Archive for the ‘Decompression Sickness’ Category

New! From The Wilderness Medicine Newsletter

February 10, 2012

For decades the Wilderness Medicine Newsletter has provided up-to-date information to pre-hospital and definitive care providers. Since becoming an on-line journal, the readership of the WMN has become international. Now the WMN has it’s own web site: www.wildernessmedicinenewsletter.com

Subscribers pay the same $15 a year subscription rate but have access to more than 165 articles from back issues as well as current issues. You can search the site either by category, or by key words making the Wilderness Medicine Newsletter site a much more useful reference for everything from reviewing splinting to the prevention and treatment of tropical diseases.

Check it out!

Advertisements

BAROTRAUMA & DYSBARISMS #9

January 31, 2007

DECOMPRESSION SICKNESS (DCS):

Rapid reduction in ambient pressure, during ascent, causes dissolved gases to come out of
solution and form bubbles of nitrogen, the oxygen is rapidly metabolized in the tissues.

Gas bubbles can: 
– obstruct small blood vessels
– cause changes in blood chemistry
– stretch and damage tissues

Symptoms present within 12 hours.
– 80% within 1 hour of surfacing.
– 95% within 4 hours of surfacing.

TYPE I  – musculoskeletal limb pain
BENDS = periarticular pain in arms & legs (arms > legs)
pain relieved by direct pressure
pain can be mild, “Niggles,” to severe
skin/lymphatic involvement = pruritus, marbling, rashes

TYPE II – neurological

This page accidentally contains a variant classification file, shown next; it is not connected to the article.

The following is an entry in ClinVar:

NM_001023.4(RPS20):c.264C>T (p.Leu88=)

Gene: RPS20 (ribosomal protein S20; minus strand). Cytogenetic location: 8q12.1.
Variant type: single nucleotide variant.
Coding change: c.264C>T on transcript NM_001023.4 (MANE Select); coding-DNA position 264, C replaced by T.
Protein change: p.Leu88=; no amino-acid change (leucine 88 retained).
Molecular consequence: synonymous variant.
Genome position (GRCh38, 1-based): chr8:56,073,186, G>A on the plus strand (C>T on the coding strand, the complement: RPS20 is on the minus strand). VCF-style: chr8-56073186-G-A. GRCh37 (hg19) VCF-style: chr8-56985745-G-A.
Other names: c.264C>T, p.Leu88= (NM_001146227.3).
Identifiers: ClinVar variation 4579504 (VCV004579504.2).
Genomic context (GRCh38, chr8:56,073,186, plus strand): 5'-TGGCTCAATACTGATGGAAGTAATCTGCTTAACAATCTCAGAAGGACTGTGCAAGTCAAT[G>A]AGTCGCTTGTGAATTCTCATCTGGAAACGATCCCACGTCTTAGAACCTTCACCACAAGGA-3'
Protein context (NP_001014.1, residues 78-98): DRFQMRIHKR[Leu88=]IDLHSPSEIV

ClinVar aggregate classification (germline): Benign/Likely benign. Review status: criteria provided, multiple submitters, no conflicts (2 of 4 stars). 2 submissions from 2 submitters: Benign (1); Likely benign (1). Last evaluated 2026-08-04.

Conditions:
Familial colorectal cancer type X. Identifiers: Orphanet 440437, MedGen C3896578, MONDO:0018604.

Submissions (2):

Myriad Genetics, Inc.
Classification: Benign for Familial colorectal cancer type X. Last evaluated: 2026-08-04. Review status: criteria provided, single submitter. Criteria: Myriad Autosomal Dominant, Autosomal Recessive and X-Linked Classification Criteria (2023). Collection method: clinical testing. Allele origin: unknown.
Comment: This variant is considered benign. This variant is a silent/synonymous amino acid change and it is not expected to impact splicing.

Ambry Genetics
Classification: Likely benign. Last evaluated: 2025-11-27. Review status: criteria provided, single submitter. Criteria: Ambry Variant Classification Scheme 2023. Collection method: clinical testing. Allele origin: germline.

pain in areas other than the extremities
CNS changes = cord involvement or cerebral
spinal cord DCS = most common form of DCS in divers
paresthesia s – ascending numbness – paraplegia
urinary retention – fecal incontinence – priapism

Cerebral DCS:
classic CVA symptoms
pulmonary manifestations – “CHOKES”
occurs within minutes of surfacing
substernal chest pain – cough – dyspnea
can progress to respiratory failure and shock
labyrinthine or inner ear DCS – “STAGGERS”
vertigo – nausea/vomiting – tinnitus – hearing loss – nystagmus
                 
TREATMENT FOR DCS TYPE I & II:    
RECOMPRESSION
100% oxygen (helps to wash out nitrogen)
IV fluid therapy with crystalloid (hemoconcentration)
diazepam or phenergan for vertigo – nausea – vomiting
should not dive for 6 months after DCS & not until full evaluation

RECOMPRESSION – HYPERBARIC THERAPY
to reduce the size of the bubbles
to promote reabsorption
prevent further bubble production

This blog is powered by the Wilderness Medicine Newsletter, now celebrating 20 years of publication. The WMN is published and distributed online six times each year by TMC Books, and subscriptions cost as little as $10 per year. To find out more, or to subscribe online, click here.